Why entitlement programs threaten defense
Posted by zbigniewmazurak on February 1, 2010
Republicans often protest against socialized medicine programs and other unneeded domestic programs (incl. entitlement programs) using fiscal, constitutional, social, and result reasons.
They argue that these domestic programs are unaffordable. They’re right.
They argue that these domestic programs are socially bad because they grow the number of welfare bums. They’re right.
They argue that these domestic programs don’t work and won’t work. They’re right.
They argue that these domestic programs are unconstitutional, because the 10th Amendment prohibits the federal government to maintain such programs. They’re right.
But there’s also another reason for Republicans to oppose unneeded domestic programs (incl. entitlement programs), and that is defense.
The fiscal cost, the legislative constituencies, and the legal provisions shielding domestic programs threaten the US military and its budget. The US military could see its budget marginalized by domestic programs and reduced to pay for these wasteful domestic programs (HS rail, entitlement programs, agricultural subsidies, bridges to nowhere, unneeded highways, bureaucracies, stimulus programs, etc.). This, in turn, will lead to the reduction of some portion of defense spending and will make it impossible for the military to replace its obsolete equipment, let alone to prepare for the most likely threats in this world – namely, states hostile to the US (China, Russia, North Korea, Iran, Venezuela, etc.).
A reduction of defense spending would lead to defense cuts, which would weaken the US military.
Currently, the costs of entitlement programs are not yet large enough to threaten the US military. And even the current total budgetary deficit is not as large as it will be during the years when entitlement programs will produce budget deficits of their own.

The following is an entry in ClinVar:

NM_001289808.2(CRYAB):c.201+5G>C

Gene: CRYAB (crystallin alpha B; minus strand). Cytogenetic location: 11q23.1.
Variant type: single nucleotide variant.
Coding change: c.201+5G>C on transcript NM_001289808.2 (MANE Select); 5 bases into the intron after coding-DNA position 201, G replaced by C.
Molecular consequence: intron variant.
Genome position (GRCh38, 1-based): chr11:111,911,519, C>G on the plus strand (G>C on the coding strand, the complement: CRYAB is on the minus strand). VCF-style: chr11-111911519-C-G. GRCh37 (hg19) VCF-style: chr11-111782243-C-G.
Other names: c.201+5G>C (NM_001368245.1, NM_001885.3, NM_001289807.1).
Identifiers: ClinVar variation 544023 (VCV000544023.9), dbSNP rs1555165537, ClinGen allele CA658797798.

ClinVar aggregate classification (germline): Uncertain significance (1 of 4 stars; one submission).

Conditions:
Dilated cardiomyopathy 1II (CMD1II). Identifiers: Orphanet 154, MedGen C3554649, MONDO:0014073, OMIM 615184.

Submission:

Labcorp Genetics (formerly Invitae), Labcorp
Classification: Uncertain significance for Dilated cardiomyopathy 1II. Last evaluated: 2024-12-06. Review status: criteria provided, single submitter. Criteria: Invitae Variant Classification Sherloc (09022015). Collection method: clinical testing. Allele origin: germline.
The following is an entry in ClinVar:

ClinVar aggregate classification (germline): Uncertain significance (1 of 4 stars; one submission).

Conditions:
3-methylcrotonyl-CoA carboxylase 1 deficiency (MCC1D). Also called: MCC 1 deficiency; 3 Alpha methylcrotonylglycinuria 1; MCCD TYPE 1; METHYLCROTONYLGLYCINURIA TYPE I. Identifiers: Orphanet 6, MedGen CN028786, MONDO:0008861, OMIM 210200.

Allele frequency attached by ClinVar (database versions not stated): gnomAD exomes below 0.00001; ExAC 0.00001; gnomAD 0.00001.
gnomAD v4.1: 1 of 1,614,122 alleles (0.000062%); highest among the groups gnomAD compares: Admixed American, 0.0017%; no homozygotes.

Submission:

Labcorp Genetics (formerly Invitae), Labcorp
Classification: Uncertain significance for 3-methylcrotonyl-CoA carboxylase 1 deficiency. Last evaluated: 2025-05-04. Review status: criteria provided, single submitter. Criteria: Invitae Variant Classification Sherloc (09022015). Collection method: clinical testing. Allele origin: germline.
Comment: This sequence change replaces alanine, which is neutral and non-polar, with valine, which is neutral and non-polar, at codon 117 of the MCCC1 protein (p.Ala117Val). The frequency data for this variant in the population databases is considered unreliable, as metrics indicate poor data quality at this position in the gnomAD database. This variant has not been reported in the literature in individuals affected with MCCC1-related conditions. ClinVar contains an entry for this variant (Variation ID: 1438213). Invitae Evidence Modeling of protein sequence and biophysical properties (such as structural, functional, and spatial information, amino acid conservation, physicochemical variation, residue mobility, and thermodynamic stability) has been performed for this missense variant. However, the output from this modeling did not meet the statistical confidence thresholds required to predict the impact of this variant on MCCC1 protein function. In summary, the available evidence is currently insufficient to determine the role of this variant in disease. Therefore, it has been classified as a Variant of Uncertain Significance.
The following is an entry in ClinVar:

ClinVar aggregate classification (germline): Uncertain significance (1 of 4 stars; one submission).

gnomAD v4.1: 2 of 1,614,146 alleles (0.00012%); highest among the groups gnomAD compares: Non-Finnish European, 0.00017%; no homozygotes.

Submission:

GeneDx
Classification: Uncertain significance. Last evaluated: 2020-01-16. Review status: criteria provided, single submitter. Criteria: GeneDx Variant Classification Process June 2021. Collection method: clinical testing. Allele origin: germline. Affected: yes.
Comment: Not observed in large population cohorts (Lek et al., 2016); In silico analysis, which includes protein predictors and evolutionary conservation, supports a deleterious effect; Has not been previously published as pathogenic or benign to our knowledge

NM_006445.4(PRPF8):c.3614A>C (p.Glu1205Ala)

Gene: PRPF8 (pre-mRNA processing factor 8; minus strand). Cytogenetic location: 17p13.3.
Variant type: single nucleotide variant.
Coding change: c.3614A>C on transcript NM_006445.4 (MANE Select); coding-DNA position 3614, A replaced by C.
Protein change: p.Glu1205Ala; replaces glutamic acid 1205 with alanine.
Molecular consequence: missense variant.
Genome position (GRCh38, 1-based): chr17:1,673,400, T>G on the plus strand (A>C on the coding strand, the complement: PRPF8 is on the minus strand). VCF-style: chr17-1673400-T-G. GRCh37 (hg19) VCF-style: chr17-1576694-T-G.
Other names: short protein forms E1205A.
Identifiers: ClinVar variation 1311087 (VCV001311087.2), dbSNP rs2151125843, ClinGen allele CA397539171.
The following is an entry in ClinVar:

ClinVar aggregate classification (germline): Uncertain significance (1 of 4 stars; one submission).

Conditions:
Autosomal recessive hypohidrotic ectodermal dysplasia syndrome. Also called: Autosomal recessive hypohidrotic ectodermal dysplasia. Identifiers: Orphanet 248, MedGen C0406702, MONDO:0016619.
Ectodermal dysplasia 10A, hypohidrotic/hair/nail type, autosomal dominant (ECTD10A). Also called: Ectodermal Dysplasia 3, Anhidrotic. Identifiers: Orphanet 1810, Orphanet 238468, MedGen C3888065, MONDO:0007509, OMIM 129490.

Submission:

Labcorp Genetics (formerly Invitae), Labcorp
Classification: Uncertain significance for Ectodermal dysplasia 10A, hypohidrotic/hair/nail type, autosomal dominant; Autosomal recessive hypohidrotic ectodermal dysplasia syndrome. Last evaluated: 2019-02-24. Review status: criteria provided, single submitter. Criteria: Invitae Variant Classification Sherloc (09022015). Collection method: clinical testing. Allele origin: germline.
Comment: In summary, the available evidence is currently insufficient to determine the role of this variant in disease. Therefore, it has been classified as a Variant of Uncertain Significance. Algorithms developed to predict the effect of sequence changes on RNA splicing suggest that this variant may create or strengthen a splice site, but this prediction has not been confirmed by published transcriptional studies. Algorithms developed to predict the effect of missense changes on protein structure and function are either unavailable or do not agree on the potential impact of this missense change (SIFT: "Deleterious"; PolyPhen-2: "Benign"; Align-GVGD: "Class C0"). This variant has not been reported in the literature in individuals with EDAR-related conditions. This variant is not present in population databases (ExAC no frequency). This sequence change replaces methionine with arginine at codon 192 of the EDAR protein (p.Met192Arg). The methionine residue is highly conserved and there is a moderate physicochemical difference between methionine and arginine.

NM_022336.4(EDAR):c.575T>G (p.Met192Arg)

Besides, the two economic pillars that enable a large military budget still exist. America has the largest GDP in the world ($15 TRILLION), and only 3 entitlement programs, which don’t even benefit the entire populace; that is, a small, limited number of entitlement programs of limited scope (compared to European entitlement programs).
For these reasons, America can afford its current DOD budget ($534 bn, that is, a paltry 3.61% of GDP), and could afford it during the Reagan Era and the Bush Era, when the economy was growing rapidly.
But if Obama is allowed to implement socialized medicine, the US economy will lay in ruins under the weight of his oppressive taxes, and his entitlement programs will make America a European-style “social democracy” and steal funding from defense. Congressional Democrats are already demanding “big weapon cuts” to pay for their lavish entitlement programs and welfare rolls. Big weapon cuts would severely weaken the US military.
For an indication of what country would America be, just look to Western Europe, home to many welfare states. In all of those countries, taxes are high, government is huge, entitlement programs are lavish, welfare programs are overly generous, and their militaries are small, weak, and poorly financed. This was already the case during the 1990s. The current economic crisis is now being used by the governments of socialist European countries (including Britain, France and Poland) to further cut their defense spending.
These countries maintain weak militaries because they’re protected by the US. But America cannot count on anyone else to protect her. America can count only on herself. For that reason, America must have the strongest military in the world.
For that reason, as well as result, fiscal, social, and constitutional reasons, Republicans should oppose, and attempt to repeal, as many domestic programs as possible, including all entitlement programs.
The article of Robert Dudney served as an inspiration for me to write this article.